The other day I was sitting on the porch of the house here in Telluride where Patti and I are staying. I looked in one direction and saw all the snow fields resting high upon Mt. Wilson, which rises majestically above the nearby hills and lesser mountains.

English: Mt Wilson viewed Leaving Telluride, C...

Mt Wilson viewed Leaving Telluride, Colorado.(Photo credit: Wikipedia)


And I kept watching. It’s not like the mountain is going anywhere, but I was hypnotically drawn to its image. It was a beautiful day and there were a few billowy cumulus clouds slowly moving across the sky. I don’t see many hills or mountains like this in Dallas.

However, as they crossed over Mt. Wilson, they created shadows on the snow fields below them. These fields that were previously stark white became grey as the clouds moved overhead, giving the appearance of skiing down the snow fields. It was amazing to watch. I pulled out my camera to get a closer view of the clouds skiing down Mt. Wilson. I kept watching as different clouds created different shadows, but they all seemed to be skiing down Mt. Wilson. And I laughed.

And, for a moment, I wondered if any of these clouds fall down when they ski, like I do.

Also, from my same vantage point, I studied some quaking aspen trees. Here in Telluride, every art gallery contains numerous breathtaking photos of aspen. They are truly beautiful trees. They seem to preen and strut their stuff the best during autumn when the leaves turn gold and illuminate the countryside like an infinite-watt lightbulb.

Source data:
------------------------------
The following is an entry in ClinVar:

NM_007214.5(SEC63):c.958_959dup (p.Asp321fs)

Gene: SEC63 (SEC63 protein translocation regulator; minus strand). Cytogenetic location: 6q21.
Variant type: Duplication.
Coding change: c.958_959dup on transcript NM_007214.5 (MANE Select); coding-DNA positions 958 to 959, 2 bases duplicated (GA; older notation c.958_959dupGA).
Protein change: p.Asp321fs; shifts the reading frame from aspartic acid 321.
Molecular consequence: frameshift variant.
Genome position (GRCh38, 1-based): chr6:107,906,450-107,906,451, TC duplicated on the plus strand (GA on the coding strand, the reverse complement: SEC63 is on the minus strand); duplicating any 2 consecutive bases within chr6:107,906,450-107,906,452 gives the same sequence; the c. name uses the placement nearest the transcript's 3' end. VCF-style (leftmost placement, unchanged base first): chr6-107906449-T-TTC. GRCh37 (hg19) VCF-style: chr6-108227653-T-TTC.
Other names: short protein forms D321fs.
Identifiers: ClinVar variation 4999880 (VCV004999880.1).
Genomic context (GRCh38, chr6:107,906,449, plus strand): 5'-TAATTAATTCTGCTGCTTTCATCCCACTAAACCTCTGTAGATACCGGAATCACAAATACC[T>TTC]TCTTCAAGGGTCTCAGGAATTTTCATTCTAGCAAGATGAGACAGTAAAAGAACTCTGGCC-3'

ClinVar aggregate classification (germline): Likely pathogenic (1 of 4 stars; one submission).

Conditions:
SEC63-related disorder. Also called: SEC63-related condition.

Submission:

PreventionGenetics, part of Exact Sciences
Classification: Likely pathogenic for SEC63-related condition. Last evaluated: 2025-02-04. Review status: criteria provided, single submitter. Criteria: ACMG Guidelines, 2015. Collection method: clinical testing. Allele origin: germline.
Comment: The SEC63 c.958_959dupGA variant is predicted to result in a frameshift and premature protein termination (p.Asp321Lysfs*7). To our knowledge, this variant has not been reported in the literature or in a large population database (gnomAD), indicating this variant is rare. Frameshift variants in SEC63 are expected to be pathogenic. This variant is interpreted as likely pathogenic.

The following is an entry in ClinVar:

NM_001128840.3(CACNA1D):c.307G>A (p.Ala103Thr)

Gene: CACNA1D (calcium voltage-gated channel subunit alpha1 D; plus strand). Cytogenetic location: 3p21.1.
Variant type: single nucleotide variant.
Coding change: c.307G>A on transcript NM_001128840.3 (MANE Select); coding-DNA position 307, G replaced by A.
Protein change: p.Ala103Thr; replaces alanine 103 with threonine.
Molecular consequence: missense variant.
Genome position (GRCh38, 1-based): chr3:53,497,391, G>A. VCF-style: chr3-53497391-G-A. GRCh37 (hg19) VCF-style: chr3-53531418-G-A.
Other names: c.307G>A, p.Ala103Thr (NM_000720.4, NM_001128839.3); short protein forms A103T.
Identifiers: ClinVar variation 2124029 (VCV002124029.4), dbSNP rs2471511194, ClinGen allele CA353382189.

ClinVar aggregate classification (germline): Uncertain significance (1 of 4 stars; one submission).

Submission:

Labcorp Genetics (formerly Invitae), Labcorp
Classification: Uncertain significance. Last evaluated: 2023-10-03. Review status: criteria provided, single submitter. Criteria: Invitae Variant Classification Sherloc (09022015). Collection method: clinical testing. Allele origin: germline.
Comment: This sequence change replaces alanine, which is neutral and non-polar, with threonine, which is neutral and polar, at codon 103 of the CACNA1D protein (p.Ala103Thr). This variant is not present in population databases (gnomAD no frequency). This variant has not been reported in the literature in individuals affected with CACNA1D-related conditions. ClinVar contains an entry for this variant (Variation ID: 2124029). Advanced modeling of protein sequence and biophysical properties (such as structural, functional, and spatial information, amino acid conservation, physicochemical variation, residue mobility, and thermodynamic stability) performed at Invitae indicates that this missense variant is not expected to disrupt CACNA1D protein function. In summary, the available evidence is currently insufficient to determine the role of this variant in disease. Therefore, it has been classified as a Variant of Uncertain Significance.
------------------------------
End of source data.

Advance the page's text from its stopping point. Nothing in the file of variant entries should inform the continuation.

English: Aspen trees near Aspen, Colorado

Aspen trees (Photo credit: Wikipedia)

From my vantage point, I could see some pine trees and aspen trees. There was nary a breeze anywhere nearby. The pine trees were not moving, not at all. But the green leaves on the nearby aspen were quaking endlessly. Again, I started laughing. For some reason, each leaf started to look like the lips of noted news readers from TV. I started laughing even more as it started to look like Bill O’Reilly was chatting with Chris Matthews,and Greta Van Susteren was exchanging opinions with Katie Couric. You name the news reader, and their lips were in full action on the aspen trees.

I could not make out a thing in any conversation, but there were some strong sentiments indicated by the clattering of the leaves. I laughed even more and more as I started thinking of additional news readers that could be represented on the aspen.

Aspens in Autumn, Elk Mountain Ranch, CO

Aspens in Autumn, Elk Mountain Ranch, CO (Photo credit: don j schulte @ oxherder arts)

i laughed once more as I thought that if antelopes can be missionaries, and pigeons plot in secrecy, then I guess my aspen leaves can be news readers.

Here are some other interesting things I have learned about aspen since arriving here:

  • Aspen trees are one of earth’s largest living organisms. Thousands of trees can be joined underground by a single root network and can live for thousands of years
  • After a forest fire, aspens are the quickest organism to begin reproducing because usually the trees burn, but the root systems are not harmed usually by the fire and can reproduce quickly
  • American Indians would use aspen bark to make tea to treat various ailments
  • Baltic legend claims that Judas Iscariot hanged himself in an aspen tree, and the trees have quaked ever since, but since the trees grow only in high country there is not a lot of strength in this tale
  • There is a colony of aspen trees in Utah that is estimated to be 80,000 years old.